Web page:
Readers Write: Why we should save the Port Washington movie theater

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Readers Write: Why we should save the Port Washington movie theater

I’m a 17-year-old Schreiber student named Andrew Beberman. I’m a senior in high school and work at Soundview Cinemas in Port Washington.

I’ve sent several emails to the publishers of articles regarding the currently closed movie theater in Port Washington on Main Street. It was recently owned by Bow Tie Cinemas up until its closing early this year.

It’s certainly a depressing sight to see the large vacant theater, but even more so to know the history behind it. I’ve been going there since I was a little kid, from the movie “Up” and “Madagascar 3,” to the last Harry Potter movie and “Star Wars: The Force Awakens.”

I’ve spent 10 years of my life going to that theater and growing up there, entranced by the two upstairs theaters with stadium seating, and the three huge auditoriums downstairs, all connected by classic and intimate decor.

I was also a fan of the two really small theaters. There’s nothing quite like seeing a movie in that theater — it feels like being in a private screening. I haven’t been in the theater since it’s closing, but really would love the opportunity to.

It’s a beautiful building, constructed from a 1,100-seat theater house, the Beacon Theatre from the 1920s. It was later divided into a triplex movie theater in the ’70s. The balcony upstairs became one large theater, while the auditorium was split into two wide theaters, making for an incredible movie going experience.

The fourth upstairs theater was added later on, as well as old stage also being converted into a theater. Bow Tie Cinemas’ gigantic theater three, and two smaller ones were also later carved out to be made into the two intimate 36-person theaters that would usually show whatever movie was on its way out, or an old classic film.

That’s what I miss so much about the Bow Tie, how they would play weekly classics, and independent films on the weekend. I think a theater showing classic films, or independent releases could be a huge success in our town, given the space and theaters we have available.

The old Skouras Beacon Theatre is the perfect venue to to be the host to art house movies or special events. I look to other popular venues like the Alamo Drafthouse chain, and even AMC who provide food and reclining seats, which I think that the theater in town could easily house.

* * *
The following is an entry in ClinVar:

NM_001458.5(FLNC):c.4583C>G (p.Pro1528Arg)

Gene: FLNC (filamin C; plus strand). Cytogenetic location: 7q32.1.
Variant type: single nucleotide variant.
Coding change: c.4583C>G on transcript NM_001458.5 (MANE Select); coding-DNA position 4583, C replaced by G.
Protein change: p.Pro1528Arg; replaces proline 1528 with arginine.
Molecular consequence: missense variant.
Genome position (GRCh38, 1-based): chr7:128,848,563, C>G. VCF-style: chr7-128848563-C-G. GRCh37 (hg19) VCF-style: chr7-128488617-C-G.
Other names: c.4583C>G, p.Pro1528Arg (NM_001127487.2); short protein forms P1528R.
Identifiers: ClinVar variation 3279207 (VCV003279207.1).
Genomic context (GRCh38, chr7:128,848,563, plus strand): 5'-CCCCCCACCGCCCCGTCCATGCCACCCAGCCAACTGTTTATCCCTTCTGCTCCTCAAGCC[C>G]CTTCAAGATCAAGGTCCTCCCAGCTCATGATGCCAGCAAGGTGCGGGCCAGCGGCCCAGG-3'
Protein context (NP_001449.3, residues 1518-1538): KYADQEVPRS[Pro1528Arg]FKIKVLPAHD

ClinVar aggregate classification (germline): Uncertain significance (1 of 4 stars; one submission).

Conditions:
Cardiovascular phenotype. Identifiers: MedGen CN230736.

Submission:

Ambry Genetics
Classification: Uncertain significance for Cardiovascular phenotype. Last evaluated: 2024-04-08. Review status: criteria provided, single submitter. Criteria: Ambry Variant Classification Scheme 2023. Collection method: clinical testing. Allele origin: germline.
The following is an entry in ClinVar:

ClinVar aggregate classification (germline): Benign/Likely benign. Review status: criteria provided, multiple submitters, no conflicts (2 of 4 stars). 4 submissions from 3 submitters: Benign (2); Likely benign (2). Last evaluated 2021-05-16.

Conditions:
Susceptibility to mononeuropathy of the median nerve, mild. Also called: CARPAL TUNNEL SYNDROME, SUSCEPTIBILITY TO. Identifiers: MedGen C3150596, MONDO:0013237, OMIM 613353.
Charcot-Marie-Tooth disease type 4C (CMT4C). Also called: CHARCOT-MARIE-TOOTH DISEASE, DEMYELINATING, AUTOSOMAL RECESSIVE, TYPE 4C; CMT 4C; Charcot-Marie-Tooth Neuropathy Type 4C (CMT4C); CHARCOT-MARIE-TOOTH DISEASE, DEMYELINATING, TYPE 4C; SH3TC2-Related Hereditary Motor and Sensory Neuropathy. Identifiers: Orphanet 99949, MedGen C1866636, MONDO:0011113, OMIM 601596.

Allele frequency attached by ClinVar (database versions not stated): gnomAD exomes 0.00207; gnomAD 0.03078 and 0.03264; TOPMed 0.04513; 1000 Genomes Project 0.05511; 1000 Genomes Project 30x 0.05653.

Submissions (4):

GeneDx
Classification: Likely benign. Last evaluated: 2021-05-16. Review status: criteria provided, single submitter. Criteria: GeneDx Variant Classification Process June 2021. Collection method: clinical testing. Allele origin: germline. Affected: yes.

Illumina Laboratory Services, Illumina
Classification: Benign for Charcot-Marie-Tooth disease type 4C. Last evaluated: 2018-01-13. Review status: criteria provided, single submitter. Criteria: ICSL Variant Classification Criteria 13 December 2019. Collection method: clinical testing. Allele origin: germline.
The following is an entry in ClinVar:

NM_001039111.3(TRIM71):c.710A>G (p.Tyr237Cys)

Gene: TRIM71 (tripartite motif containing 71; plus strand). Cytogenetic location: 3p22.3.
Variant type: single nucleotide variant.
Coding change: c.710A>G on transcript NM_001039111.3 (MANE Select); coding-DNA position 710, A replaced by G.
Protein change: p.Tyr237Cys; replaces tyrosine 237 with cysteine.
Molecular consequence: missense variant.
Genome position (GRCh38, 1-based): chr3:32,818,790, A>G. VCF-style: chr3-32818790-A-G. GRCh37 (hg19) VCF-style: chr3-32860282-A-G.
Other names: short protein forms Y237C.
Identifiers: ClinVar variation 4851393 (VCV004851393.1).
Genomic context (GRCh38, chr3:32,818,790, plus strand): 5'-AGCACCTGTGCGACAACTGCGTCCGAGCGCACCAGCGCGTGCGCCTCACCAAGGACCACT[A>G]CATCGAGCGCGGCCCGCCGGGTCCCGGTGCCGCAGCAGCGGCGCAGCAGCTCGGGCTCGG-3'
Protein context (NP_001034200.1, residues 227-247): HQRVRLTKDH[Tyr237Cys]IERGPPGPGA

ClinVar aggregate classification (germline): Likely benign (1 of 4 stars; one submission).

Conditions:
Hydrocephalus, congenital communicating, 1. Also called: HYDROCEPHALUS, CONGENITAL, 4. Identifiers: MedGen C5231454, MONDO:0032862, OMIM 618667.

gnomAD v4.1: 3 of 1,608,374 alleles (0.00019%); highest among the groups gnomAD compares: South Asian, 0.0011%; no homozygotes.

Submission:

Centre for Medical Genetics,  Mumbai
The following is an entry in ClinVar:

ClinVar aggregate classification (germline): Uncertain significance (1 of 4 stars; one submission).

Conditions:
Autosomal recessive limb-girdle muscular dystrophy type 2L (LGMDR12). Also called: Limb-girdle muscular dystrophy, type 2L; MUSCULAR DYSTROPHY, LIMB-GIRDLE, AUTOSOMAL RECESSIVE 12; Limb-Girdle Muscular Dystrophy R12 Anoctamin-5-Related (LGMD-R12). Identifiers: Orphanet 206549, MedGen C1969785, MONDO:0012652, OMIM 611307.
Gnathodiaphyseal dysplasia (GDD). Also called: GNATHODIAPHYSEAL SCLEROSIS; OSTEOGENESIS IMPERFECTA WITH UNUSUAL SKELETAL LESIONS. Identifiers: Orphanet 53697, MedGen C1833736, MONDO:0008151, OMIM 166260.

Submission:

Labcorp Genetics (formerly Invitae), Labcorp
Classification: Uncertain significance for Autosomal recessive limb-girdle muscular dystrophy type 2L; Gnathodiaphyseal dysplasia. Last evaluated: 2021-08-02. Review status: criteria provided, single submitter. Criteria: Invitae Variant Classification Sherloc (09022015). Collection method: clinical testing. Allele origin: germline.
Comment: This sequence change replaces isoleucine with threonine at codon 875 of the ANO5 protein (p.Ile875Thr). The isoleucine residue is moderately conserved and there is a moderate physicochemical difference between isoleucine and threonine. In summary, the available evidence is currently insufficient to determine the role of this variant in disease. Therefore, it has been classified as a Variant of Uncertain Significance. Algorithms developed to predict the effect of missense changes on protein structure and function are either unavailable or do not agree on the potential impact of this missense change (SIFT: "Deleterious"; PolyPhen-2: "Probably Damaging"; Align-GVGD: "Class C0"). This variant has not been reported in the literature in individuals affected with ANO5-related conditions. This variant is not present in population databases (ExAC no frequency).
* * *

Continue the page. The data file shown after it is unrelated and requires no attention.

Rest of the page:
I think the seven distinctly different theaters are a very positive side to the building, and there is even a birthday party room upstairs that could be converted into a small lounge or eatery.

The Port Washington Theatre is one of the best landmarks of the town. It’s a beautiful building, with white paint and the inscriptions on the front still looking sharp and legible. The marquee is now a spot for advertisements and the building, despite being vacant, is decorated by art on the doors to hide the darkened lobby inside.

We should take advantage of this theater, possibly renovate it, but all in all, its structure has been so defined and remodeled through the years that I feel its true purpose is to serve as a movie theater.

Whether it be showing modern blockbusters like most chains do, or if it was an art house theater that showed independent films on its seven screens, or it was renovated into a deluxe theater with better seats where you could eat meals and order drinks, it would feel lined up with the history of this building.

It shouldn’t be torn down, or made into housing, or retail; there are plenty of buildings started from scratch in Port that are for housing or shopping. The Beacon Theatre has a wonderful history and should reopen and thrive; while closed, it’s the largest of the Bow Tie theaters including the crammed seven-plex in Great Neck, the four-plex in Roslyn, and the three-plex in Manhasset.

There’s no reason why this gigantic space shouldn’t be utilized. It’s rich in Port Washington history and I can see future generations enjoying and thriving a newly reopened independent theater in Port.

Andrew Beberman

Port Washington

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